The “Azolla Event” Helped Start the Current Glacial Period

50 million years ago during the Eocene, the Earth was much hotter than it is now, with levels of greenhouse gases methane and carbon dioxide in the atmosphere far higher than today. There was very little ice on the Earth at that time, and a tiny fresh-water plant called Azolla was able to flourish around the edges of the Arctic Ocean. Many scientists believe that there was so much Azolla drawing carbon dioxide out of the atmosphere that it caused the climate to cool. This so-called “Azolla Event”, along with other factors such as mountain building and changes in ocean currents, led the start of the glacial period in which we are still living.

Photograph by Ingrid Taylar

Photograph by Ingrid Taylar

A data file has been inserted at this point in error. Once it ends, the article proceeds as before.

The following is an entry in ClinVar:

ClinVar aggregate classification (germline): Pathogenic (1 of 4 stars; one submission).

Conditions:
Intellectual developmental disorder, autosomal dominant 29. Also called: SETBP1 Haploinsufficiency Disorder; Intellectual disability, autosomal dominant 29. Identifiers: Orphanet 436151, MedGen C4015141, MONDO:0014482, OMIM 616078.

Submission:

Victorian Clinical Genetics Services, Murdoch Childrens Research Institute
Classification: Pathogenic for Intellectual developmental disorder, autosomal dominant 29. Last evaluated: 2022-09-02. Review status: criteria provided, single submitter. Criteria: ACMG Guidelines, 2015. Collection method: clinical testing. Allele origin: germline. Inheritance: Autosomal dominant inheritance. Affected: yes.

Azolla is a tiny fern which contains a symbiotic cyanobacterium within its leaves which fixes nitrogen so efficiently that the plant is able to double in mass every 24 hours. This can cause problems in rivers, but some people (for example the Azolla Foundation – see links below) think that it could be used both as a source of food for animals and as a way of sequestering carbon dioxide from today’s atmosphere and so helping to reduce global warming.


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